For years, the front wall of Pilgrim Church in Silver Spring has featured a Pride banner that read “God is still speaking,” proudly welcoming all through the church doors. Around 2 p.m. Sunday, the banner was vandalized with a cut through the words.
In efforts to let the vandals know that the church and its congregation will not be deterred or swayed from welcoming all, the sign is not only being repaired, but it will be hung back on the front of the building this weekend, according to the church’s pastor, Rev. Michael Vanacore.
It was the general consensus of the congregation to not replace the banner but to repair it “to send the message that it means something, both the original banner as it was and that they’re not going to force us to spend money every time,” Vanacore said. “They could tear the banner down if they want, we would still repair it and put it up. We’re not ashamed of anything, we’re just putting it back up.”
In the early 2000s, the church, of Protestant denomination, voted to become open and affirming, welcoming members of the LGBT community. Vanacore said he believes the banner was placed around that time.
Stephanie Hait, the church’s treasurer volunteered to repair the banner. After conducting research Hait said she found that the best way to repair the vinyl banner was traditional duct tape.
Hait, who is also a member of the LGBT community, has been a member of the church since 2015 and said she has always felt welcome.
“Myself and my partner were allowed to come anytime, and we were cherished as much as any other person is something that was very important to me,” she said. “It is very clear that it is something that is equally felt by other members of the congregation.”
At least since the beginning of his tenure, which dates back to 2021, Vanacore said the banner has not been vandalized. Due to the lack of incidents, the vandalism both was and wasn’t a shock to church members as they also know of other occurrences throughout the country.
“We’re very aware that signs like these, either Pride signs like these or Black Lives Matter banners, or Trans Lives Matter banners, there’s a high level of them being torn down in different places and we know that that’s happening in other houses of worship,” he said. “So, it’s not a surprise necessarily but I think it is a shock to this congregation nonetheless.”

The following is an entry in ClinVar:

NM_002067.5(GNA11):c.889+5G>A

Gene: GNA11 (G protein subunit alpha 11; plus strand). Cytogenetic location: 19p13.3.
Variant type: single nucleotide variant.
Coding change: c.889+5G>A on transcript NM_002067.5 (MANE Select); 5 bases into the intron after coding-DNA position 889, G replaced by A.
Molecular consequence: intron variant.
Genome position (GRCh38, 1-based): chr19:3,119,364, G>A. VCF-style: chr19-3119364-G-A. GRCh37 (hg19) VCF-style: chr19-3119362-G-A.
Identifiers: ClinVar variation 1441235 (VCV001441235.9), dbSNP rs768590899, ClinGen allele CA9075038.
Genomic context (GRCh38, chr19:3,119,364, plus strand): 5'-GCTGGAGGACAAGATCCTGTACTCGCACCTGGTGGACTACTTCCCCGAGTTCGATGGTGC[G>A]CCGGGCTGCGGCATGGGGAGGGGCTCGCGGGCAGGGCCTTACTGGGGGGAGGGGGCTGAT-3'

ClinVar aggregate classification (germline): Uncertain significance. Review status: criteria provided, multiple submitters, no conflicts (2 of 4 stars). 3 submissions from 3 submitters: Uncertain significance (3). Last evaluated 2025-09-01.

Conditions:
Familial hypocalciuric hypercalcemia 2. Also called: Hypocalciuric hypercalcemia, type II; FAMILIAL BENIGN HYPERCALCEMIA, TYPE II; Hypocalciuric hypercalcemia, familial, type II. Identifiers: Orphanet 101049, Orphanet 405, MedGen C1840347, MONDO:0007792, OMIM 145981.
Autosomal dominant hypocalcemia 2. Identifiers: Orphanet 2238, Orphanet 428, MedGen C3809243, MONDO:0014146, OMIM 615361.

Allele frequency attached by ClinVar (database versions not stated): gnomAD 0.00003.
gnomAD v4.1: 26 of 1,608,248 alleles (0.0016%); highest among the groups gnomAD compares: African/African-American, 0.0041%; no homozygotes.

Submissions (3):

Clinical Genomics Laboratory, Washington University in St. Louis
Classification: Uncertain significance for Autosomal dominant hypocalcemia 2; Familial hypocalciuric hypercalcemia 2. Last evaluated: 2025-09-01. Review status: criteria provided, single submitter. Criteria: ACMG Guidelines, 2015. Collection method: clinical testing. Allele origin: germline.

Vanacore described the banner vandalism as a violation to him and members of his church.
“Because it’s such a part of the church’s façade and the church’s history, I think it’s very much like a violation and a shock because this is where people come to worship, primarily, more than anything,” he said.
A police officer happened to be in the church parking lot when the vandalism was discovered so they could report it on the scene, Vanacore said.
Montgomery County police did not respond to multiple requests for comment from Bethesda Beat.
The church did not have any surveillance equipment prior to the incident, but a congregation member donated security cameras after it occurred. They are now working to increase the church’s security.
“It has been a motivator to get more serious about the security of our congregation and our property,” Vanacore said.
Vanacore said in efforts to increase security church staff will attend a training session by the county in coming months about increasing security, create a security plan and apply for grants to fund the increased security.
Hait said her initial reaction to the vandalism was a combination of sad and angry.
“Someone damaging the banner doesn’t change what we believe in and, if anything, it almost makes it stronger,” she said. “I know now every time I go into the parking lot at I see our banner – with a little line cause you’re not going to get it where it looks perfect again, you’re going to see evidence that it was damaged – but every time I see that, I’m going to be reminded of it happening and I’m going to feel a sense of pride that our church and our congregation didn’t let hatred win.”
Even after the incident, Vanacore said he still sees the community as very open and welcoming and friendly towards the LGBT community.
“I think we’ve all been seeing other things that are going around even this part of the county and definitely broadly across the country,” he said. “Acts of violent and attacks on houses of worship but it hasn’t at this particular congregation, and it feels like a safer area.”
Recently in Montgomery County, there have been increased graffiti and other hateful acts towards the Jewish community.
Antisemitic flyers were discovered Sunday morning on porches of over a dozen Kensington residents. Last week, swastikas were found drawn on the desks at Thomas S. Wootton High School and Tilden Middle School in Rockville. Wednesday, antisemitic graffiti was found scrawled on the desk of a Magruder High School student.
In November, Cedar Lane Unitarian Universalist Church rededicated its progress Pride flag after it was targeted twice. The first time it was stolen and the second time it was cut down the flagpole, according to a release from the church.
Vanacore said he’s noticed “very organized fascistic activity” occurring throughout the country.
“We have to take them seriously and we have to protect ourselves and our communities and the ones that we hold dear.”
As for Pilgrim Church, the banner will return to its rightful place Sunday following worship and the congregational meeting.
Vanacore said regardless of the incidents, acts like these will not be met with the violence they have faced.
“As a house of worship and for us as Christians, we do not want to respond to this kind of activity on the same level of violent or hatred,” he said. “We believe in a lot of justice and mercy and peace, so we do aspire and hope for a different society. One that is not as violent, and we all can be accepted.”